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Herbert River Trail is study in effects of retreating ice

First several miles of trail have been rebuilt and partially rerouted

Posted: Sunday, April 09, 2006

The Herbert River Trail begins in nice spruce forest on the floodplain between Herbert and Eagle Rivers. The trees are large, with a good accumulation of moss on large branches and sometimes on the bases of the trunks.

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Surprisingly, moss wads on branches 30-40 feet up are occasionally used by birds such as juncos, which normally nest on the ground. Cavity-nesting winter wrens commonly use the moss clumps for nesting, although they also use holes in logs, stumps, and earthen banks.

Winter wrens are one of the few forest songbirds known to be regularly polygynous (more than one female per male). In some sites in our area, bigamy is quite common, and trigamy has been reported occasionally, but in the Herbert River forest, most males were socially monogamous. I said "socially monogamous," meaning that there is a pair bond between one territorial male and one female, but if these wrens are like most other songbirds, there is usually some hanky-panky going on between neighbors, and not all the chicks in a nest may have the same father.

In the muddy riverbank near the first part of the trail, you may be able to see some buried tree stumps and trunks that have been exposed as the river erodes the banks. These were apparently buried by sediment as the Little Ice Age glacier melted and the outwash was deposited in the floodplain. Close to the present terminus of the glacier, there are recently exposed tree stumps that are what's left of a forest that developed around 8,000 years ago, after the big Pleistocene ice age. The trees were snapped off and buried when they were overrun by the advancing ice.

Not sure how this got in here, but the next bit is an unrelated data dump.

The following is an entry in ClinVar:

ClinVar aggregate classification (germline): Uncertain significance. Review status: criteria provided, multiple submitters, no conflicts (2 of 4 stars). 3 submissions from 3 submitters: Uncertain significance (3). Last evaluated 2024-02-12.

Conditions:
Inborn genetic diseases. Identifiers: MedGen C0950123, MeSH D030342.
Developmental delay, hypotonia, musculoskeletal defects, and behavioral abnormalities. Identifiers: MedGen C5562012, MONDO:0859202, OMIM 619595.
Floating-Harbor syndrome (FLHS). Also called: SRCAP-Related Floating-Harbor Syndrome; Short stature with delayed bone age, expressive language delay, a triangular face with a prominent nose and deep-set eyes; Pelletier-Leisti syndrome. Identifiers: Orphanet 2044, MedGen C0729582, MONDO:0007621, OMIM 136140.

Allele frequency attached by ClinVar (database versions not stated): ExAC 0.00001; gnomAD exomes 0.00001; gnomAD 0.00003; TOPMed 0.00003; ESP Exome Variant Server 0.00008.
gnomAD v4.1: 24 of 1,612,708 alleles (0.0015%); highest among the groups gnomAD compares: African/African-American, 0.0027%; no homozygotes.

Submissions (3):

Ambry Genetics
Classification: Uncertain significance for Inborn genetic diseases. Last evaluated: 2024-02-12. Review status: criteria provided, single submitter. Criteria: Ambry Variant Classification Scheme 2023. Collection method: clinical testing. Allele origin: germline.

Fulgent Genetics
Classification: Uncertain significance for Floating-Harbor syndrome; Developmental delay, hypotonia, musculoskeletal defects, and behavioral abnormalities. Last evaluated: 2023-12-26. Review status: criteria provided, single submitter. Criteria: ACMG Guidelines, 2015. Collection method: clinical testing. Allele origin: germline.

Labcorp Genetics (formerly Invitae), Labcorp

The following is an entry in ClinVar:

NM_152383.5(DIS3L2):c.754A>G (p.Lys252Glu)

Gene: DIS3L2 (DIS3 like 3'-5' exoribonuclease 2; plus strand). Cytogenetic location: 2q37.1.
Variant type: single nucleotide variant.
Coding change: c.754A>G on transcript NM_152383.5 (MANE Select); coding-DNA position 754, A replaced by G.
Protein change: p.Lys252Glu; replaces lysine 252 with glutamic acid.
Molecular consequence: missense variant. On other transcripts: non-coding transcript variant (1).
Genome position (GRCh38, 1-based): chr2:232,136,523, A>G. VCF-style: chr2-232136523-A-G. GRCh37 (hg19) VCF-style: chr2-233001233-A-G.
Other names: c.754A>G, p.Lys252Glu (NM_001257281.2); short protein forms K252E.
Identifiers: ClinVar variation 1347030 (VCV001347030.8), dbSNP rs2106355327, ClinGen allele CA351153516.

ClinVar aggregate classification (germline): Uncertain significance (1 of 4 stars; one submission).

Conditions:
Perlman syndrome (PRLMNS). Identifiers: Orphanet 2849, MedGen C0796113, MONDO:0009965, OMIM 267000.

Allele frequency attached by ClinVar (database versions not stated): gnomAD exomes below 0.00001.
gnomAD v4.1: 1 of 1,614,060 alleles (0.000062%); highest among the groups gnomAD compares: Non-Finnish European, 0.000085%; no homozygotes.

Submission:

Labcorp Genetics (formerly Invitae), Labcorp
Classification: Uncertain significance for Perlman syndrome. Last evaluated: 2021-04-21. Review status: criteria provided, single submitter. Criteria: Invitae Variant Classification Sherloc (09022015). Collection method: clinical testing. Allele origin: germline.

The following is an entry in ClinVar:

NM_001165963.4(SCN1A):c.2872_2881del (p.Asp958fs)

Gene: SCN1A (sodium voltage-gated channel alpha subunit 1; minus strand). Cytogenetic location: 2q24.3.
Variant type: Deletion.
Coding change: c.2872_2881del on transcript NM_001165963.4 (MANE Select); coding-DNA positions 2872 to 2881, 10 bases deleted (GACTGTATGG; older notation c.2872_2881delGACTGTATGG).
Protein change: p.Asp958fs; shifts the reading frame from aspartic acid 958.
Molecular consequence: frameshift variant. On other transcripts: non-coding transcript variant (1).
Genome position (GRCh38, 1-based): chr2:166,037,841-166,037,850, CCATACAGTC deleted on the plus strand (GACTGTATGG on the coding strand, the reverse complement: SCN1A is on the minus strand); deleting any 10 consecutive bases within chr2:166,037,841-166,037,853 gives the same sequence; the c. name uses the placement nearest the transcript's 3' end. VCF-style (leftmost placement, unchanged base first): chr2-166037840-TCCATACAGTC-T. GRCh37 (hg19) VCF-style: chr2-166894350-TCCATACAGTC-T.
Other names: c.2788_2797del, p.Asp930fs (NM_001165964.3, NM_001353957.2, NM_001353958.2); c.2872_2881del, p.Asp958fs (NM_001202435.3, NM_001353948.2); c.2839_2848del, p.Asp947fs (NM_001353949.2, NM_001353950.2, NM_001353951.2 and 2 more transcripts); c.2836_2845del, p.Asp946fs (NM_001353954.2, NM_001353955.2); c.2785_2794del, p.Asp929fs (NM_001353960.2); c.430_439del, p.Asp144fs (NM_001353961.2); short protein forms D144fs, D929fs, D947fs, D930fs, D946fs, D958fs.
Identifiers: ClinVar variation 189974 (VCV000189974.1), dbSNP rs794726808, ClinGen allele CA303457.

The first several miles of trail have recently been rebuilt and partially rerouted. Instead of the old series of mud holes and tree roots, there is now a wide, gravel walkway that is much easier on the feet. It is great for cross-country skiing too, when there is enough fresh snow. Too much foot-trampling, however, can spoil the skiing by creating lumps and pits that harden into ice. The trail goes past a pond where, on a good day, the reflection of a rock on the far side is so perfect that it looks like the rock is floating on the surface. Some rolling terrain is created by a series of low moraines, ever younger as the trail goes toward the glacier, were left by the glacier during the Little Ice Age, which ended in the 1700s, approximately

As of last fall, the improved trail stops at a rock outcrop, but there is an expectation that the outcrop will be blasted into conformity in summer, allowing the improved trail to continue into the early-successional alder thickets more recently exposed by the retreating ice. In the meantime, the old trail negotiates the outcrop, wriggles through the alders, and emerges on a broad, flat expanse of sediment often used for camping. If the water levels are not too high, it is easy to walk out in the braided channels toward the glacier.

The main river comes directly out of the face of the glacier, but a smaller stream enters the rivers from the north. A rough, unofficial route goes up the ridge above this stream and descends into a valley carved by ice and meltwater. The stream was larger in the recent past, when more melting ice fed this channel. In this valley, you can walk right up to an arm of the glacier, look at ice caves, and contemplate the power of moving ice.

• Mary F. Willson is a retired ecology professor and a Trail Mix board member.



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